Patients enrolled in the TREAT Phase 3 study treated with Aranesp to a target hemoglobin of 13 g/dL

Amgen (Nasdaq: AMGN) today announced that in a large, randomized, double-blind, placebo-controlled, Phase 3 study of patients with chronic kidney disease (CKD) (not requiring dialysis), anemia and type-2 diabetes (the Trial to Reduce Cardiovascular Endpoints with Aranesp((R)) Therapy, or TREAT), treatment of anemia with Aranesp((R) )(darbepoetin alfa) to a hemoglobin target of 13 g/dL had no statistically significant effect on either of two primary endpoints compared with placebo treatment. The two primary endpoints were a composite of time to all-cause mortality or cardiovascular morbidity (including heart failure, heart attack, stroke, or hospitalization for myocardial ischemia) and a composite of time to all-cause mortality or chronic renal replacement therapy. Among the elements that formed these composite endpoints, an excess of stroke events (a labeled risk of Aranesp therapy) occurred in the Aranesp-treated patients compared to those receiving placebo.

These summary results will be followed by full efficacy and safety analyses, which will be shared with global regulatory authorities and presented at an upcoming medical meeting later this year.

"TREAT was designed to answer important questions about the effects of erythropoiesis-stimulating agents (ESAs) on cardiovascular and renal outcomes in patients with renal insufficiency and type-2 diabetes. It is by any measure the most comprehensive analysis that has ever been performed to examine the impact of anemia therapy in patients who do not yet require dialysis. The trial will provide nephrologists with important information as they endeavor to improve renal care," said Roger M. Perlmutter, M.D., Ph.D., executive vice president of Research and Development at Amgen. "In contrast to a recent, smaller study of ESAs in a similar patient population, TREAT did not show a statistically significant adverse effect on all-cause mortality or cardiovascular morbidity when patients were treated to a hemoglobin target of 13 g/dL. We continue to believe that ESAs have a favorable benefit:risk profile when used according to the approved label."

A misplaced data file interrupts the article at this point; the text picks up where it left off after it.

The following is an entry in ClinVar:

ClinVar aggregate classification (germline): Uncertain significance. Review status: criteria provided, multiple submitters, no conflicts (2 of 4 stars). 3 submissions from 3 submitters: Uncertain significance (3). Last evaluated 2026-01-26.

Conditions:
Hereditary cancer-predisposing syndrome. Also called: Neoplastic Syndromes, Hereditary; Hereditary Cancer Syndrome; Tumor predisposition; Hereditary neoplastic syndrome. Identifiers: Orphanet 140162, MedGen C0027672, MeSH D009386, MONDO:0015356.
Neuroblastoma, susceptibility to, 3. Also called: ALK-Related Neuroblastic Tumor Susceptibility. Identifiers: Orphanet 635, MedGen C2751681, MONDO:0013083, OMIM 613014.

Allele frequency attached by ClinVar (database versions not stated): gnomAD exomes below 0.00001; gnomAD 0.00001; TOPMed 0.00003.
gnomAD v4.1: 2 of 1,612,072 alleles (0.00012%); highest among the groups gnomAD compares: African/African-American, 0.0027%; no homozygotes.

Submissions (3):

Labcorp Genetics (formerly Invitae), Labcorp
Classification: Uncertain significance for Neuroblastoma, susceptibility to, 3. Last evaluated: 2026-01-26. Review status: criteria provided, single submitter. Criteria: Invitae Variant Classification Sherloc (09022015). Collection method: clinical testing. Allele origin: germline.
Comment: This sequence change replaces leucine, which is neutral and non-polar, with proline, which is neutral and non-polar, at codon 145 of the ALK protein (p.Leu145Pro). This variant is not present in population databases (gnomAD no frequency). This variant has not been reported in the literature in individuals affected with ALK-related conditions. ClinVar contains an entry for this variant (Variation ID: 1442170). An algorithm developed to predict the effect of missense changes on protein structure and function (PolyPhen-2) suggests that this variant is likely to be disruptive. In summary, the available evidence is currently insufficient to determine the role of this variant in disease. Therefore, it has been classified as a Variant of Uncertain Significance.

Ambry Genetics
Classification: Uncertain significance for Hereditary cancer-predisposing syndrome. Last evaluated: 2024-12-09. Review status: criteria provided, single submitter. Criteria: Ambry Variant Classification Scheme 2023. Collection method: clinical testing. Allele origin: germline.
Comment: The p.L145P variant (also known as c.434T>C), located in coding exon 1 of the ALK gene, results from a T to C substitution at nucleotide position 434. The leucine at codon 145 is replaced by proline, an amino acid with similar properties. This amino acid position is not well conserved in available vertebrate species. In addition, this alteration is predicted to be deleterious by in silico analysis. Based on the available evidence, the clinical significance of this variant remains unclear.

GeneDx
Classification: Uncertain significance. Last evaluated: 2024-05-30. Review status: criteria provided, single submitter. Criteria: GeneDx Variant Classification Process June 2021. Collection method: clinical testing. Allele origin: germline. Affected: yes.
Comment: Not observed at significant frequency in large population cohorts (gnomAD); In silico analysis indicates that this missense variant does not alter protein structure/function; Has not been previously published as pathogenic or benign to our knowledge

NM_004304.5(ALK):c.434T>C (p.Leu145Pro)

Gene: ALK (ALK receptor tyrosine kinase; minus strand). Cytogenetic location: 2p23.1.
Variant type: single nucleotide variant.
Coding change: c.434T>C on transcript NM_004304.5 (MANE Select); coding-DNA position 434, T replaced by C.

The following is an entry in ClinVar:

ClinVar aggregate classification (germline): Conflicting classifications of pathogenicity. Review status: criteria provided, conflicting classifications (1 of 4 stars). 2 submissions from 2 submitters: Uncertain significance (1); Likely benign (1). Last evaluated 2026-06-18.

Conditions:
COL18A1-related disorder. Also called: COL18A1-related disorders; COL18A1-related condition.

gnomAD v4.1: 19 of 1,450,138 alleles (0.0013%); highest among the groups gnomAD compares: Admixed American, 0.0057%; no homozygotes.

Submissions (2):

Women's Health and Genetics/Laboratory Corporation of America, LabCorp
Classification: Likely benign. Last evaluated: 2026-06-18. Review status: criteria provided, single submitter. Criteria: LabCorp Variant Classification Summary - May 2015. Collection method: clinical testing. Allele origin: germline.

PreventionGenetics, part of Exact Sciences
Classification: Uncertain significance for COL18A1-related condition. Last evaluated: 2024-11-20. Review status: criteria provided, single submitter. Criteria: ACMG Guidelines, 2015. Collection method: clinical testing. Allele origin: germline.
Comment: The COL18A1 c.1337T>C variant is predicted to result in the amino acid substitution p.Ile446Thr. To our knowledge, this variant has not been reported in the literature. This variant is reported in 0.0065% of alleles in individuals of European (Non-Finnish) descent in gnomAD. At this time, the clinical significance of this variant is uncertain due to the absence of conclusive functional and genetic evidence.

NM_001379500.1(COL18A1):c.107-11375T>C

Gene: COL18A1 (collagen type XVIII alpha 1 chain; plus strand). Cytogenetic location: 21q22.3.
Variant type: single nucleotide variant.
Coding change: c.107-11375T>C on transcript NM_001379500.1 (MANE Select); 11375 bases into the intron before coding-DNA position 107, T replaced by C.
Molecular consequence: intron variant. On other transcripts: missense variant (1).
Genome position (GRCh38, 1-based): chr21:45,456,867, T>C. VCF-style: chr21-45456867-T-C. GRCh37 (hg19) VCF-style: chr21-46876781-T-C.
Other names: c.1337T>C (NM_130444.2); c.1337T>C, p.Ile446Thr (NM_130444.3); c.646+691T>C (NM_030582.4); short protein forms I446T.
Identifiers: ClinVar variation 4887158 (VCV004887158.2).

Currently, Aranesp is indicated for the treatment of anemia in patients with chronic renal failure (CRF), including patients on dialysis and patients not on dialysis. The approved label for Aranesp recommends individualizing dosing to achieve and maintain hemoglobin levels within the range of 10 to 12 g/dL. TREAT studied uses for Aranesp in which it is not approved.

TREAT Study Design

TREAT was an international, Phase 3, randomized, double-blind, placebo-controlled study of 4,038 chronic kidney disease (CKD) patients with type-2 diabetes and anemia. It is the largest study of ESA use in CKD patients to date. Patients enrolled in the study were randomized in a one-to-one ratio to receive either treatment with Aranesp to a target hemoglobin of 13 g/dL or placebo. Due to the increased risk of negative outcomes associated with low hemoglobin levels, patients in the control arm whose hemoglobin fell below 9 g/dL were given Aranesp until their hemoglobin level was 9 g/dL. Investigators were blinded to this intervention.

TREAT had two primary endpoints. The first evaluated time to all-cause mortality or cardiovascular morbidity including heart attack (myocardial infarction), congestive heart failure, hospitalization for angina (myocardial ischemia), or stroke (cerebrovascular accident). The second primary endpoint evaluated time to all-cause mortality or chronic dialysis. TREAT was not designed to determine the appropriate hemoglobin target in this patient population.

For patients randomized to the Aranesp group, the starting dose was 0.75 mcg/kg administered subcutaneously every two weeks; subsequent doses were titrated to achieve hemoglobin target of 13.0 g/dL. Once the target hemoglobin was reached, the frequency of administration was extended to once-monthly.

http://www.amgen.com/

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